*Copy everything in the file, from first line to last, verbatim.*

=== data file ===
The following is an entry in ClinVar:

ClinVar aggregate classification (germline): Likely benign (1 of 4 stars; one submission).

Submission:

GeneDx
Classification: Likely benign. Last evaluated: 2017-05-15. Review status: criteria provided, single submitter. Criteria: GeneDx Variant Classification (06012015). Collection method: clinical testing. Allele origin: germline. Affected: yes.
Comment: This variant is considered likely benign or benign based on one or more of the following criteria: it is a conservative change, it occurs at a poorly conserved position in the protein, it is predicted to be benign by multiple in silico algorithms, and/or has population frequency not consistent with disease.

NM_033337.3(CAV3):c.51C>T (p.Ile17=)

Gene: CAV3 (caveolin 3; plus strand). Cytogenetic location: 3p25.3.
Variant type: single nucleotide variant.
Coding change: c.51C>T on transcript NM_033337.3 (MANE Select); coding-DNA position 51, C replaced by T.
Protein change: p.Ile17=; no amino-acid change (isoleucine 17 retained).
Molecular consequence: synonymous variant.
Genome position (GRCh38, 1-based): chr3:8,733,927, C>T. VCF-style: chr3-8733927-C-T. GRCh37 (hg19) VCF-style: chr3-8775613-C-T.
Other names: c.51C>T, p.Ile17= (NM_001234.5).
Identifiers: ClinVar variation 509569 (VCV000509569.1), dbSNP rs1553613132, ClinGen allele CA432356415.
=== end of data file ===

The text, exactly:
The following is an entry in ClinVar:

ClinVar aggregate classification (germline): Likely benign (1 of 4 stars; one submission).

Submission:

GeneDx
Classification: Likely benign. Last evaluated: 2017-05-15. Review status: criteria provided, single submitter. Criteria: GeneDx Variant Classification (06012015). Collection method: clinical testing. Allele origin: germline. Affected: yes.
Comment: This variant is considered likely benign or benign based on one or more of the following criteria: it is a conservative change, it occurs at a poorly conserved position in the protein, it is predicted to be benign by multiple in silico algorithms, and/or has population frequency not consistent with disease.

NM_033337.3(CAV3):c.51C>T (p.Ile17=)

Gene: CAV3 (caveolin 3; plus strand). Cytogenetic location: 3p25.3.
Variant type: single nucleotide variant.
Coding change: c.51C>T on transcript NM_033337.3 (MANE Select); coding-DNA position 51, C replaced by T.
Protein change: p.Ile17=; no amino-acid change (isoleucine 17 retained).
Molecular consequence: synonymous variant.
Genome position (GRCh38, 1-based): chr3:8,733,927, C>T. VCF-style: chr3-8733927-C-T. GRCh37 (hg19) VCF-style: chr3-8775613-C-T.
Other names: c.51C>T, p.Ile17= (NM_001234.5).
Identifiers: ClinVar variation 509569 (VCV000509569.1), dbSNP rs1553613132, ClinGen allele CA432356415.